CSUN Graduate Wins Prestigious Science Fellowship

  • Ryan Davis

    Ryan Davis, a CSUN alumnus, will begin a doctoral program in chemistry at Yale University as a recipient of a 2016 National Science Foundation Graduate Research Fellowship. Photo by Luis Garcia.

This fall, Ryan Davis ’15 (Biology) will begin a doctoral program in chemistry at Yale University as a recipient of a 2016 National Science Foundation Graduate Research Fellowship, the oldest graduate fellowship of its kind and one of the most prestigious. Fellows benefit from a three-year annual stipend of $34,000, along with a $12,000 cost-of-education allowance for tuition and fees (paid to the institution), opportunities for international research and professional development, and the freedom to conduct their own research at any accredited U.S. institution of graduate education.

The 32-year-old Davis said the fellowship was made possible because of the support and guidance of California State University, Northridge faculty and the research he has done.

“CSUN had everything to do with my success,” Davis said. “All the faculty I’ve worked with want to see students succeed.”

Davis transferred to CSUN in 2013 from Pierce College, but his journey was full of obstacles and curves along the way.

Music always had been a significant part of Davis’ life, so when he graduated from high school, the self-taught guitarist thought music was his best option. He poured himself into music and ended up signing with a record label, touring the world and obtaining a “moderate” level of success in the music industry. But Davis was not happy and decided to enroll in a San Diego community college. He enrolled in an introductory chemistry class and fell in love with the subject.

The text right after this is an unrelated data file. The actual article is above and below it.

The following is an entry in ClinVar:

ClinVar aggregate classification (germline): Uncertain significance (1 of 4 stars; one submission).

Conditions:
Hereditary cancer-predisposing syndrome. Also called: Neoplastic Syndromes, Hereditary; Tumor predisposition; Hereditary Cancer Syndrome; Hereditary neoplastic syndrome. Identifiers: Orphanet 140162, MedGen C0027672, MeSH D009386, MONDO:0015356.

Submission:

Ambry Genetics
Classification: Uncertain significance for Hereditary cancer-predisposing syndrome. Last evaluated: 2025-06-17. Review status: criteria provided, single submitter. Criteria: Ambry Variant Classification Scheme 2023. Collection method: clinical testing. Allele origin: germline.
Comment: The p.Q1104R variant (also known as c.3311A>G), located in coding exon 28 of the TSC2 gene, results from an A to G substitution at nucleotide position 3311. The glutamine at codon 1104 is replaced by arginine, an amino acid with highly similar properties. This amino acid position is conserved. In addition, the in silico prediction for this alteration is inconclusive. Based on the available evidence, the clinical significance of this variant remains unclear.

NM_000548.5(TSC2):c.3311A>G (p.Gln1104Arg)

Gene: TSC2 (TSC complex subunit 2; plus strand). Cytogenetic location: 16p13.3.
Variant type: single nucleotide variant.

“I fell in love with problem solving, the periodic trends and the predictive power this information provided,” Davis said. “More importantly, I fell in love with the enrichment provided by learning, and it was in this community college classroom that my life began the process of being forever changed.”

He initially thought he would go to medical school. Davis obtained his emergency medical technician license to support himself and get some experience. In 2011, his older sister was diagnosed with cancer, and he decided to move back to the San Fernando Valley. He enrolled at Pierce College and took a job working in the college’s chemistry stockroom.

Davis visited CSUN to find out more about its programs, and an adviser recommended he contact Department of Chemistry professor Gagik Melikyan. The two met, Melikyan invited Davis to join his research group and today, the CSUN chemistry professor is the former musician’s No. 1 cheerleader.

“Ryan is one of the best students I have ever had,” Melikyan said. “I’m absolutely positive he will be successful in any doctoral program in this country.

“He is one of the CSUN students who will definitely make us proud,” Melikyan added.

Davis has worked in Melikyan’s research group since 2013, where he has done research at the interface of organic, organometallic, computational and medicinal chemistry. He has co-authored several papers due to be published with Melikyan and presented at numerous conferences. He also has won several other awards, including the 2015 ACS Southern California Undergraduate Research Conference (SCURC) Outstanding Oral Presentation Award, 2015 Sigma Xi CSUN Student Research Symposium Second Place Award and the 2015 Leslie and Terry Cutler Scholarship for Outstanding Promise in Science.

“The faculty here cares,” Davis said. “CSUN is the best thing that ever happened to me.”